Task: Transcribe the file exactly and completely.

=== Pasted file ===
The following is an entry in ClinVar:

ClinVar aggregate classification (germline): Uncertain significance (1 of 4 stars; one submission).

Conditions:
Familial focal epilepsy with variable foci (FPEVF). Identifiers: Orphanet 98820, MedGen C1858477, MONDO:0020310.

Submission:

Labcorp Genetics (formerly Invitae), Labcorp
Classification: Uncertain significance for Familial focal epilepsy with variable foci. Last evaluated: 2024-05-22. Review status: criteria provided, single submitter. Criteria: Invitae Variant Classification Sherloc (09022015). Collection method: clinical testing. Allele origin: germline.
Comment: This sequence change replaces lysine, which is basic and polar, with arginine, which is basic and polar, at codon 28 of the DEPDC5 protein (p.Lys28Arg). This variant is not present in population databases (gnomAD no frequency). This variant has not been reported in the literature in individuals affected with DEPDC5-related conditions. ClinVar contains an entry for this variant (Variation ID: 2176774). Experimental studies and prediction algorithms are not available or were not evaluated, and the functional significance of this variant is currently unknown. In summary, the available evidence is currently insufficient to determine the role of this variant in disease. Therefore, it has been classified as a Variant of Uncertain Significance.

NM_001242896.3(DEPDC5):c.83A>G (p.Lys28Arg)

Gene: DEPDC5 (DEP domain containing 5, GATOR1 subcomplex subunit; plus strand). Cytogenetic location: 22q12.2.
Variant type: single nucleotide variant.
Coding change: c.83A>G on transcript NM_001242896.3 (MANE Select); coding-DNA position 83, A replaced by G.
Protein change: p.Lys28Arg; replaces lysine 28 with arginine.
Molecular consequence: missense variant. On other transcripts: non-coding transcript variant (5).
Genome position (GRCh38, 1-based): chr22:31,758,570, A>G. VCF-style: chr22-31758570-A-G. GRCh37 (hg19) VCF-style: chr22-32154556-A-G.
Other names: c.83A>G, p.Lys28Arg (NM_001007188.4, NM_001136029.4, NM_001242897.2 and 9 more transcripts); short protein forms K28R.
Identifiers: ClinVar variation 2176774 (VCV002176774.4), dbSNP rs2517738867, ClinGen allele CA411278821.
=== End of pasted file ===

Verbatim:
The following is an entry in ClinVar:

ClinVar aggregate classification (germline): Uncertain significance (1 of 4 stars; one submission).

Conditions:
Familial focal epilepsy with variable foci (FPEVF). Identifiers: Orphanet 98820, MedGen C1858477, MONDO:0020310.

Submission:

Labcorp Genetics (formerly Invitae), Labcorp
Classification: Uncertain significance for Familial focal epilepsy with variable foci. Last evaluated: 2024-05-22. Review status: criteria provided, single submitter. Criteria: Invitae Variant Classification Sherloc (09022015). Collection method: clinical testing. Allele origin: germline.
Comment: This sequence change replaces lysine, which is basic and polar, with arginine, which is basic and polar, at codon 28 of the DEPDC5 protein (p.Lys28Arg). This variant is not present in population databases (gnomAD no frequency). This variant has not been reported in the literature in individuals affected with DEPDC5-related conditions. ClinVar contains an entry for this variant (Variation ID: 2176774). Experimental studies and prediction algorithms are not available or were not evaluated, and the functional significance of this variant is currently unknown. In summary, the available evidence is currently insufficient to determine the role of this variant in disease. Therefore, it has been classified as a Variant of Uncertain Significance.

NM_001242896.3(DEPDC5):c.83A>G (p.Lys28Arg)

Gene: DEPDC5 (DEP domain containing 5, GATOR1 subcomplex subunit; plus strand). Cytogenetic location: 22q12.2.
Variant type: single nucleotide variant.
Coding change: c.83A>G on transcript NM_001242896.3 (MANE Select); coding-DNA position 83, A replaced by G.
Protein change: p.Lys28Arg; replaces lysine 28 with arginine.
Molecular consequence: missense variant. On other transcripts: non-coding transcript variant (5).
Genome position (GRCh38, 1-based): chr22:31,758,570, A>G. VCF-style: chr22-31758570-A-G. GRCh37 (hg19) VCF-style: chr22-32154556-A-G.
Other names: c.83A>G, p.Lys28Arg (NM_001007188.4, NM_001136029.4, NM_001242897.2 and 9 more transcripts); short protein forms K28R.
Identifiers: ClinVar variation 2176774 (VCV002176774.4), dbSNP rs2517738867, ClinGen allele CA411278821.